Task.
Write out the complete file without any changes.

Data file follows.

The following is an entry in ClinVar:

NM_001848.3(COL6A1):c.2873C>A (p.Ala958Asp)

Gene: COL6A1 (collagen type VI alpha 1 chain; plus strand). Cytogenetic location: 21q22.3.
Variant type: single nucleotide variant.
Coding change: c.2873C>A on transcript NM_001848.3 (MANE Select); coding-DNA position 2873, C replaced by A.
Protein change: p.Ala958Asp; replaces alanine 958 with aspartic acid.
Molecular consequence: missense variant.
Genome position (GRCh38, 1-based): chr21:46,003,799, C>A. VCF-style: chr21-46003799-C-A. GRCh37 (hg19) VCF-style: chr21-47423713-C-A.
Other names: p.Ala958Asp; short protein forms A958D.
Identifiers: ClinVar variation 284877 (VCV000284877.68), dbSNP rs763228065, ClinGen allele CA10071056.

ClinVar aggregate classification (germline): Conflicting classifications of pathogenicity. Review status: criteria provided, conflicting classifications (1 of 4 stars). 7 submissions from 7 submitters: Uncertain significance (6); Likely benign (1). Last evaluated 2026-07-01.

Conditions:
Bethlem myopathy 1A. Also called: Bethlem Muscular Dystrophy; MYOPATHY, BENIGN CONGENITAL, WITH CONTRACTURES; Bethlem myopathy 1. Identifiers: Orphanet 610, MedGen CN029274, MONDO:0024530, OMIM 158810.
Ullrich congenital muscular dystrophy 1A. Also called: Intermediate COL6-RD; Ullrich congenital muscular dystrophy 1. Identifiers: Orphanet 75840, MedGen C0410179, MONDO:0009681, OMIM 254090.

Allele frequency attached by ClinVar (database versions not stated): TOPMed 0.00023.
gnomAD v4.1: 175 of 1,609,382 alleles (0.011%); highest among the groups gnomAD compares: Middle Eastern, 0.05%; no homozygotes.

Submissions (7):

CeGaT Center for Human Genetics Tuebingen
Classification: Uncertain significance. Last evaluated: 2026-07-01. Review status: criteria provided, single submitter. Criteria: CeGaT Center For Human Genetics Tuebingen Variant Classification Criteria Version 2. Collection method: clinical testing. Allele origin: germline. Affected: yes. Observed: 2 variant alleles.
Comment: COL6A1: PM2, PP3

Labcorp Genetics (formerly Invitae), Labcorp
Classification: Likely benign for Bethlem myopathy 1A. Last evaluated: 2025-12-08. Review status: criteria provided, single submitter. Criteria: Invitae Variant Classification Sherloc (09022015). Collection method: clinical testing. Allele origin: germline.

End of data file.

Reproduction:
The following is an entry in ClinVar:

NM_001848.3(COL6A1):c.2873C>A (p.Ala958Asp)

Gene: COL6A1 (collagen type VI alpha 1 chain; plus strand). Cytogenetic location: 21q22.3.
Variant type: single nucleotide variant.
Coding change: c.2873C>A on transcript NM_001848.3 (MANE Select); coding-DNA position 2873, C replaced by A.
Protein change: p.Ala958Asp; replaces alanine 958 with aspartic acid.
Molecular consequence: missense variant.
Genome position (GRCh38, 1-based): chr21:46,003,799, C>A. VCF-style: chr21-46003799-C-A. GRCh37 (hg19) VCF-style: chr21-47423713-C-A.
Other names: p.Ala958Asp; short protein forms A958D.
Identifiers: ClinVar variation 284877 (VCV000284877.68), dbSNP rs763228065, ClinGen allele CA10071056.

ClinVar aggregate classification (germline): Conflicting classifications of pathogenicity. Review status: criteria provided, conflicting classifications (1 of 4 stars). 7 submissions from 7 submitters: Uncertain significance (6); Likely benign (1). Last evaluated 2026-07-01.

Conditions:
Bethlem myopathy 1A. Also called: Bethlem Muscular Dystrophy; MYOPATHY, BENIGN CONGENITAL, WITH CONTRACTURES; Bethlem myopathy 1. Identifiers: Orphanet 610, MedGen CN029274, MONDO:0024530, OMIM 158810.
Ullrich congenital muscular dystrophy 1A. Also called: Intermediate COL6-RD; Ullrich congenital muscular dystrophy 1. Identifiers: Orphanet 75840, MedGen C0410179, MONDO:0009681, OMIM 254090.

Allele frequency attached by ClinVar (database versions not stated): TOPMed 0.00023.
gnomAD v4.1: 175 of 1,609,382 alleles (0.011%); highest among the groups gnomAD compares: Middle Eastern, 0.05%; no homozygotes.

Submissions (7):

CeGaT Center for Human Genetics Tuebingen
Classification: Uncertain significance. Last evaluated: 2026-07-01. Review status: criteria provided, single submitter. Criteria: CeGaT Center For Human Genetics Tuebingen Variant Classification Criteria Version 2. Collection method: clinical testing. Allele origin: germline. Affected: yes. Observed: 2 variant alleles.
Comment: COL6A1: PM2, PP3

Labcorp Genetics (formerly Invitae), Labcorp
Classification: Likely benign for Bethlem myopathy 1A. Last evaluated: 2025-12-08. Review status: criteria provided, single submitter. Criteria: Invitae Variant Classification Sherloc (09022015). Collection method: clinical testing. Allele origin: germline.